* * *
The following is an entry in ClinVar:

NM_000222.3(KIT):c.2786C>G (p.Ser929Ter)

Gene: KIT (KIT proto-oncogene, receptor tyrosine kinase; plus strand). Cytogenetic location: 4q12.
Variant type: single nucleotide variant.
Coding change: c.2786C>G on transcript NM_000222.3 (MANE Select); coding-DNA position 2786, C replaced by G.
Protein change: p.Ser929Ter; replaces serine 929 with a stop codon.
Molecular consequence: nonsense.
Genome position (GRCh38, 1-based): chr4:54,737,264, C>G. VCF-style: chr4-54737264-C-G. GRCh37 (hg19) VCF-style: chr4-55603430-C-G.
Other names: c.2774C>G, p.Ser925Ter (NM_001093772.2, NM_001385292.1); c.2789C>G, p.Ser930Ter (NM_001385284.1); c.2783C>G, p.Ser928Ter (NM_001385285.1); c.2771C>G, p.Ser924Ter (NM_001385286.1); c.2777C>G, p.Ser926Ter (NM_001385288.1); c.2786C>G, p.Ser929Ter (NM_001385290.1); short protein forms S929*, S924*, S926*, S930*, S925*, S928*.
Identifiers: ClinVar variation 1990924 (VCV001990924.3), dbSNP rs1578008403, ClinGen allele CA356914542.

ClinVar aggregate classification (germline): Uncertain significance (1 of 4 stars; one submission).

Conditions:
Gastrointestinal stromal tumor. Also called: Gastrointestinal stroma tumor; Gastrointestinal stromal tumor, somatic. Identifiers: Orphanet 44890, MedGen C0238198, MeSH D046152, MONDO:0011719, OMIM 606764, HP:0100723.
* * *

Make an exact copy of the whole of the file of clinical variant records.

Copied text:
The following is an entry in ClinVar:

NM_000222.3(KIT):c.2786C>G (p.Ser929Ter)

Gene: KIT (KIT proto-oncogene, receptor tyrosine kinase; plus strand). Cytogenetic location: 4q12.
Variant type: single nucleotide variant.
Coding change: c.2786C>G on transcript NM_000222.3 (MANE Select); coding-DNA position 2786, C replaced by G.
Protein change: p.Ser929Ter; replaces serine 929 with a stop codon.
Molecular consequence: nonsense.
Genome position (GRCh38, 1-based): chr4:54,737,264, C>G. VCF-style: chr4-54737264-C-G. GRCh37 (hg19) VCF-style: chr4-55603430-C-G.
Other names: c.2774C>G, p.Ser925Ter (NM_001093772.2, NM_001385292.1); c.2789C>G, p.Ser930Ter (NM_001385284.1); c.2783C>G, p.Ser928Ter (NM_001385285.1); c.2771C>G, p.Ser924Ter (NM_001385286.1); c.2777C>G, p.Ser926Ter (NM_001385288.1); c.2786C>G, p.Ser929Ter (NM_001385290.1); short protein forms S929*, S924*, S926*, S930*, S925*, S928*.
Identifiers: ClinVar variation 1990924 (VCV001990924.3), dbSNP rs1578008403, ClinGen allele CA356914542.

ClinVar aggregate classification (germline): Uncertain significance (1 of 4 stars; one submission).

Conditions:
Gastrointestinal stromal tumor. Also called: Gastrointestinal stroma tumor; Gastrointestinal stromal tumor, somatic. Identifiers: Orphanet 44890, MedGen C0238198, MeSH D046152, MONDO:0011719, OMIM 606764, HP:0100723.